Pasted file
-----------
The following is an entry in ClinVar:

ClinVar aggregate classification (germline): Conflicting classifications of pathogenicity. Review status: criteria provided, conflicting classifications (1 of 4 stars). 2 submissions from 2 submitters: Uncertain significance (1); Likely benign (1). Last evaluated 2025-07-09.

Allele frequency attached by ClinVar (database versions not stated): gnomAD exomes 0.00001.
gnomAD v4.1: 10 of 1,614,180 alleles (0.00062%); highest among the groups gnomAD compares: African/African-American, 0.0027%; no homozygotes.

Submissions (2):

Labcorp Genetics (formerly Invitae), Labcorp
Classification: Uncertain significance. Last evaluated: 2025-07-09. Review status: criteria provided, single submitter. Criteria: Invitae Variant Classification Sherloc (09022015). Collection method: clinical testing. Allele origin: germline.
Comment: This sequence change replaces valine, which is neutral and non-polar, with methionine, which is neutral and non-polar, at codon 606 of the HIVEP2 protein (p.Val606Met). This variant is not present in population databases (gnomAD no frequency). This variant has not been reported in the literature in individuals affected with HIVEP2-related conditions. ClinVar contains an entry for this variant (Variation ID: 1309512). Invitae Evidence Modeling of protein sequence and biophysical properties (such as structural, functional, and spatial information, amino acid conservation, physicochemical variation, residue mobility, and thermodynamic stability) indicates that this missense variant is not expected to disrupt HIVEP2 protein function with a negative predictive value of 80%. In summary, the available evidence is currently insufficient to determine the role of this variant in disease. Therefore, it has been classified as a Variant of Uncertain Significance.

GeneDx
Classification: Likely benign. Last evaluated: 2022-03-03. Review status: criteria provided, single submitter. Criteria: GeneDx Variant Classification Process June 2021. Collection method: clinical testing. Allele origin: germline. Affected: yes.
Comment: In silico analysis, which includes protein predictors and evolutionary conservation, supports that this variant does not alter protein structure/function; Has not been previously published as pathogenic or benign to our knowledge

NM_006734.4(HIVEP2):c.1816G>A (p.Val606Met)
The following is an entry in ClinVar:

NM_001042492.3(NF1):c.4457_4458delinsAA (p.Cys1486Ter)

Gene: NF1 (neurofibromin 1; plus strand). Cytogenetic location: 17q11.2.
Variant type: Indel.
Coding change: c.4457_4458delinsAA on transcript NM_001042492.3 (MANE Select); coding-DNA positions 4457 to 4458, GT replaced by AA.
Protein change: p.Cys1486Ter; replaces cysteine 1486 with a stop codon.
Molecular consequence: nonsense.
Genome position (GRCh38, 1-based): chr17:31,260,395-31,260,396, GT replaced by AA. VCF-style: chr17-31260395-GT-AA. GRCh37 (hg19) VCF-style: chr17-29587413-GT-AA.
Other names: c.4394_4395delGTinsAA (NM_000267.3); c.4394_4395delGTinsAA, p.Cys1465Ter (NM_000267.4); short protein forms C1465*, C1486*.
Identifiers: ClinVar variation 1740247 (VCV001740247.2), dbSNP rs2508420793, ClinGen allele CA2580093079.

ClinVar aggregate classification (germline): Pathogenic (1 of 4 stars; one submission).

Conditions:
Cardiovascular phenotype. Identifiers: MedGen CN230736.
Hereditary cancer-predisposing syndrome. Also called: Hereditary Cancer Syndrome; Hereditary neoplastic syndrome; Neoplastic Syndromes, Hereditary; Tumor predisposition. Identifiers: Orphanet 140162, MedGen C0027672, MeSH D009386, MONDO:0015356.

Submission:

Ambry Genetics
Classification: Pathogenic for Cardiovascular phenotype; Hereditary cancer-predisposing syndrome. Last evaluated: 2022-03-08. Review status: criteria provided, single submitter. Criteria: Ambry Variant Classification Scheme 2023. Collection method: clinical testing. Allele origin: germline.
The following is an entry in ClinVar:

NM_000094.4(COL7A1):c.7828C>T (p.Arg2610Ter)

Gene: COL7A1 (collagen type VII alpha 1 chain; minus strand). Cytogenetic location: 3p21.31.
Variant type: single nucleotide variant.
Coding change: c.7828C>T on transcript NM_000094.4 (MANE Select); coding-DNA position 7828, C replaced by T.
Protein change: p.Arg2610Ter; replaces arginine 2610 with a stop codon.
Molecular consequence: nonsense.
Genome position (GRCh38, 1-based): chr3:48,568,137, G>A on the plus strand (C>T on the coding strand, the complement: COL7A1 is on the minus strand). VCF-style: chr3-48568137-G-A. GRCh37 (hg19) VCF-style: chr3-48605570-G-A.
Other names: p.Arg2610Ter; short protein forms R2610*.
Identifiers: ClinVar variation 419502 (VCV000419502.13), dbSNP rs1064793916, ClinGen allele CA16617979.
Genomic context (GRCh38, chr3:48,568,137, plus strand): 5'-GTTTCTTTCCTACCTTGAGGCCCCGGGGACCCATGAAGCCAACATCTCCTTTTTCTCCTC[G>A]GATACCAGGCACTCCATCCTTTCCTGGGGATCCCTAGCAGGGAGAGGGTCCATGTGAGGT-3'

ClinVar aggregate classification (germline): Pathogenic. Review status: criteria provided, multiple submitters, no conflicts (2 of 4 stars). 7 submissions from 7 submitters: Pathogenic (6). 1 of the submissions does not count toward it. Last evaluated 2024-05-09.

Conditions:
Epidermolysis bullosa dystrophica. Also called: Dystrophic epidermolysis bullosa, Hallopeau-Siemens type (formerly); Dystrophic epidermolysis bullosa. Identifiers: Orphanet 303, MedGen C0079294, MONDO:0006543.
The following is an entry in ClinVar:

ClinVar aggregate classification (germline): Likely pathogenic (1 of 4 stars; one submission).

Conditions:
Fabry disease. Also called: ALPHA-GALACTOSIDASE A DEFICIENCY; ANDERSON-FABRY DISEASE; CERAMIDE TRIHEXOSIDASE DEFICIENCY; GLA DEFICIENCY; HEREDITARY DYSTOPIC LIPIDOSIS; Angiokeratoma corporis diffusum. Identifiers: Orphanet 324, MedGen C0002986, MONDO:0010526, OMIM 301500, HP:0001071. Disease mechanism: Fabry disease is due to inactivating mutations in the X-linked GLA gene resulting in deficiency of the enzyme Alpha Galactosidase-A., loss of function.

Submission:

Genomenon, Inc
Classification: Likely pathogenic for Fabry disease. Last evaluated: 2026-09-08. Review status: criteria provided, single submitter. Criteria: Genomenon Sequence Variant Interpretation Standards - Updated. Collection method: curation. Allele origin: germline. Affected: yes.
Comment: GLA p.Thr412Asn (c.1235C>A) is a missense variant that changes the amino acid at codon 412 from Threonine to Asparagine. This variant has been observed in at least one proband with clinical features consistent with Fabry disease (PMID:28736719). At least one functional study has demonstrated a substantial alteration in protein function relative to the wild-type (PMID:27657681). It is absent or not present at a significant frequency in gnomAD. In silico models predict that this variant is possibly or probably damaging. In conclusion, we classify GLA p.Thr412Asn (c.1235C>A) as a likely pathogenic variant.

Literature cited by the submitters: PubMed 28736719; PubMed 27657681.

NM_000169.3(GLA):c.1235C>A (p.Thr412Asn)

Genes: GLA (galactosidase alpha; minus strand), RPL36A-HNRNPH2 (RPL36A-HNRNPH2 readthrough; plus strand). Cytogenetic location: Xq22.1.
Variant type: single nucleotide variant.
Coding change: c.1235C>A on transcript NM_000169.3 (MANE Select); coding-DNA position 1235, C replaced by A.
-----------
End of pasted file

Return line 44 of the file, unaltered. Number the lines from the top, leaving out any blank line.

The following is an entry in ClinVar: